What can a parent do to prevent this kind of terrible injury?  Booster seats!  A booster seat ‘boosts’ the child up so the lap/shoulder belt will fit correctly and provide protection in a crash.  Using a booster seat can protect a child from being thrown around the vehicle or being totally ejected in a collision.

Motor vehicle crashes continue to be one of the leading causes of death and injury for children 14 and under. Car seats, including boosters, are proven to be effective in preventing injuries and deaths, and studies show that booster seats can reduce the risk of injury by 59 percent. But children in this age group are the least likely to be properly restrained. Surveys conducted during 2016 by the Texas A&M Transportation Institute found that only 31.8% of 5-9 year olds in Texas were correctly restrained. In Texas, fatalities in the 5-9-year-old age group are nearly twice as high as the national rate.

The law in Texas requires children under 8 years old, unless taller than 4 feet 9 inches, to be in a child restraint system according to the manufacturer’s instructions. According to the law, an 8-year-old can legally ride in the seat belt, but only a small percentage of 8 year olds are 4 feet 9 inches tall. The average child reaches 4 feet 9 inches at age 11! Best practice is to keep the child in a booster seat until the lap/shoulder belts fits, which is usually sometime between ages 8-12.

When is your child ready for the seat belt? Take the Five Step Test:

 Does the child sit all the way back against the auto seat?

  1. Do the child’s knees bend comfortably at the edge of the vehicle?
  2. Does the belt cross the shoulder between the neck and arm?
  3. Is the lap belt as low as possible, touching the thighs?
  4. Can the child stay seated like this for the whole trip?

If you answered ‘no’ to any of these questions, your child needs a booster seat to make both

the shoulder belt and the lap belt fit right for the best crash protection. Your child will be more comfortable, too!

 Contact Kate Whitney at the Extension Office at 254-435-2331 for a free child safety seat inspection.  The Extension Office can help with providing a booster seat if a family cannot afford one.

Committee Members Needed

AgriLife Logo

Are you interested in helping your community?  Do you have ideas and input for programs which you believe would be beneficial to you and/or your neighbors?  If so, we need you!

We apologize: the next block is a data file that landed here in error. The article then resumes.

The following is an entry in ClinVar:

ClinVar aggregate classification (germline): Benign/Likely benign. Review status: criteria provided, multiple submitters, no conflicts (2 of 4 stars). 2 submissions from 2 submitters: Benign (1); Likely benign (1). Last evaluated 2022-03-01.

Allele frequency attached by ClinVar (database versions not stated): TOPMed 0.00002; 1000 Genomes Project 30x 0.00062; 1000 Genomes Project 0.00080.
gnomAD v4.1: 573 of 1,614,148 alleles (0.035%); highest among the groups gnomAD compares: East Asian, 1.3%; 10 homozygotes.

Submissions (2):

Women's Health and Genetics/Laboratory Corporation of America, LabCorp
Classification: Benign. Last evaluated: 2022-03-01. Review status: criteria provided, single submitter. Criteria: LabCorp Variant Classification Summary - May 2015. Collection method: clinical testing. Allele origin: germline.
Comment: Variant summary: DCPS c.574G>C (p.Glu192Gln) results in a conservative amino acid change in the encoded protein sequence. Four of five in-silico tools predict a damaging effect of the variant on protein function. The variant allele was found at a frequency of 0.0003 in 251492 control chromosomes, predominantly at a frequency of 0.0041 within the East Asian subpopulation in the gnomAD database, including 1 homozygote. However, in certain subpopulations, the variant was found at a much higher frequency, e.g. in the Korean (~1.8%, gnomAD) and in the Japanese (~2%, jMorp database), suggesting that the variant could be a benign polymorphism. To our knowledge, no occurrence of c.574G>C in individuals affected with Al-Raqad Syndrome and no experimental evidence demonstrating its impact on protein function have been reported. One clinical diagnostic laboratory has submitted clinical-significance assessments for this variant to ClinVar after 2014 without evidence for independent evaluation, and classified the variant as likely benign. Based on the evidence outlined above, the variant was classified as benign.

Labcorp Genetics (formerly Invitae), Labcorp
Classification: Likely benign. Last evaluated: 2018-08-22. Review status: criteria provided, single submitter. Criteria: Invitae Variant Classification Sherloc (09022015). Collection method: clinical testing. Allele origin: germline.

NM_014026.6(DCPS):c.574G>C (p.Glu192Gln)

The Texas A&M AgriLife Extension Service needs members of the community to step up and be a part of a committee that helps brings educational programs to Bosque County.  We are looking for new committee members to be part of either the Livestock and Crops Committee or the Wildlife Committee.

If you are interested in what these committees offer and/or becoming a member, give Chelsea Dorward a call at the Extension office 254-435-2331 to visit about the details, or send an email to Chelsea.Dorward@ag.tamu.edu

The Canning Basics: A Hands-On Workshop

Canning season is here!  I love canning vegetables and making jam from fresh garden produce.  Seeing those rows of home-canned food is so satisfying!  Did you know that there is a lot of science behind canned food?  It’s important to know how to properly preserve food to ensure safety of the product.

Are you interested in canning, but not sure where to start?  Or maybe you’ve heard horror stories about exploding pressure canners?  Join us for the Canning Basics Workshop on June 10, hosted by Kate Whitney with the Texas A&M AgriLife Extension Service.  The course will cover topics about food safety, water bath canning, and pressure canning.  Participants will get hands-on experience with water-bath and pressure canning, and you get to take home canned products!

The class will be held on Saturday, June 10, from 9:00am to 1:00pm at the Meridian Senior Center.  The cost is $30, which includes canning supplies and lunch.  Space is limited and we need a headcount for canning supplies and lunch, so please register by completing the form below or call the Extension Office at 254-435-2331.

Ag Roadway Safety